Australian businesses and government departments crave analytics professionals, but talent is still hard to find, according to the Institute of Analytics Professionals of Australia’s (IAPA) 2014 Skills and Salary Survey Report.
IAPA has conducted its second annual salary survey to explore the employment opportunities, education, experience, skills and salary ranges of analytics professionals. Nearly 500 people who work with data responded, reporting from a variety of industries across the country.
The key findings were:
- recruiting analysts remains a challenge
- analysts make twice – sometimes three times – the average Aussie salary
- social is hot
- people from other disciplines are now moving into the industry
- a disconnect remains between business and analysts – ‘decision inertia’
- data scientist professionals are uniquely skilled.
Recruitment remains a challenge
Nearly 90% of respondents said recruiting analysts was harder than or as hard as last year. The increasing demand for analytics across more business units and in more industries has boosted demand for these professionals, which continues to drive up salaries.
“The global trend of demand for talented analysts outstripping supply remains true in Australia with the majority of managers reporting difficulty filling positions,” said Jodie Sangster, ADMA/IAPA CEO. “This is an area we need to address through education and upskilling to ensure we have the future professionals required in this field.”
Commanding higher salaries
The report also shows analytics professionals earn almost twice the median Australian salary – $125,000 annually. Respondents in the workforce for up to three years and now working in analytics had a median salary of $72 – $75K while those working for 14 to 16 years had a median salary of $152 – $194K. (Variations are based on whether analysts are in industry or the supply side).
Social is hot
Those who analyse and mine ‘social media and social network data’ are earning a 50% premium over the average respondent’s salary. This group has a median salary of $190K, almost three times the median Australian salary.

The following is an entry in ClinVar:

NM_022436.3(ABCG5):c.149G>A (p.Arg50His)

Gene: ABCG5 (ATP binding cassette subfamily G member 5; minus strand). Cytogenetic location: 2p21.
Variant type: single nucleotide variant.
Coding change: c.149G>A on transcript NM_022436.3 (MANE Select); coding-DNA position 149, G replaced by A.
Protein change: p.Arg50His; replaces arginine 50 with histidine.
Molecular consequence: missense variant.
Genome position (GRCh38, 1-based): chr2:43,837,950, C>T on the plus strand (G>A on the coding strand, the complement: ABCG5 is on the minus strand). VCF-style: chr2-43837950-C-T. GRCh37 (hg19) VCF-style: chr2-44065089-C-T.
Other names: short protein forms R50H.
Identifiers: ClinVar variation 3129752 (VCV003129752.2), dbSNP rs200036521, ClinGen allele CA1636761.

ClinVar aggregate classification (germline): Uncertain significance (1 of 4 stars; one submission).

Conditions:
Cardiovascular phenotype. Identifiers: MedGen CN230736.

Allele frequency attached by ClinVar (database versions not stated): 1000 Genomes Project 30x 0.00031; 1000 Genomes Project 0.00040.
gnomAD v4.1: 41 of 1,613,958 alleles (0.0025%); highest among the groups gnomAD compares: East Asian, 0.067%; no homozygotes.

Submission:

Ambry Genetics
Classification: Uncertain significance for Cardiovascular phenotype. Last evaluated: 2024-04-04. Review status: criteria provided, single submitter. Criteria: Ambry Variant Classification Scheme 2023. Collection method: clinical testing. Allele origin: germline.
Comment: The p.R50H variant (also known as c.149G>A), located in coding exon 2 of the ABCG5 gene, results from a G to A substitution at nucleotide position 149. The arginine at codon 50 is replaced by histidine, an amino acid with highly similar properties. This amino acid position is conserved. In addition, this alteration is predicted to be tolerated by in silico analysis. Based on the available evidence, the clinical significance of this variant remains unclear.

“With social analytics typically located in the marketing domain and marketing nominated as the most common ‘owner’ of the analytics function, the CMO is quickly becoming the key analytics decision maker,” said Sangster.
People want to become analysts
“Analytics is becoming a career magnet,” said Doug Campbell, IAPA Chairman. “The report shows that respondents are moving into the field from other disciplines, evidence that analytics is emerging as an attractive career option,”
Keeping skills up to date was flagged as both the biggest challenge by 43% of respondents as well as their biggest interest. Some 75% of respondents were interested in receiving further non-degree training and 40% were pursuing further degree-based education.
Not stressed by the data iceberg
Despite all the hype about big data, only 15% of those surveyed ranked handling big data as a challenge. “Either we’ve yet to really hit the big data iceberg or we’ve sailed straight past it. Either way, respondents seem to see data as data, big or little,” said Evan Stubbs, chief analytics officer-SAS, and the report’s author.
Unique set of skills displayed by nearly a quarter of respondents
This year IAPA introduced a segmentation analysis to better understand the types of professionals in the Australian market. Twenty-four percent, dubbed ‘Data Science Professionals’, showed a unique set of skills: they’re more multi-skilled, more technical and use change management, persuasion, business case development and communication skills more than other respondents.
“Without a universally agreed definition of ‘data scientist,’ perhaps the characteristics of this segment could act as a proxy,” suggested Stubbs.
The other three groups identified were classified as:
- BI & visualisation focused (35%)
- traditional analysts (30%)
- analytical integrators (11%).
Persuasion challenges: potential disconnect between business and analytics
Thirty-nine percent of respondents said a bigger challenge was ‘convincing their company of the value of analytics’ while ‘getting the company to act on insights’ was cited as a challenge by 38%.
“There’s a disconnect between what companies say they want and what’s actually happening – everyone wants answers and yet analysts struggle to get people to act on those answers. It’s this ‘decision inertia’ that respondents seem most frustrated with,” added Stubbs.
“Business leaders will need to improve the use of evidence from analytics to guide decision-making, and understand how marrying insights and experience improves performance. Analytics professionals need to directly link their efforts to business priorities and communicate insights in ways that are easily assimilated and understood by business decision-makers. IAPA will be beside both groups to support, encourage and facilitate their needs,” concluded Campbell.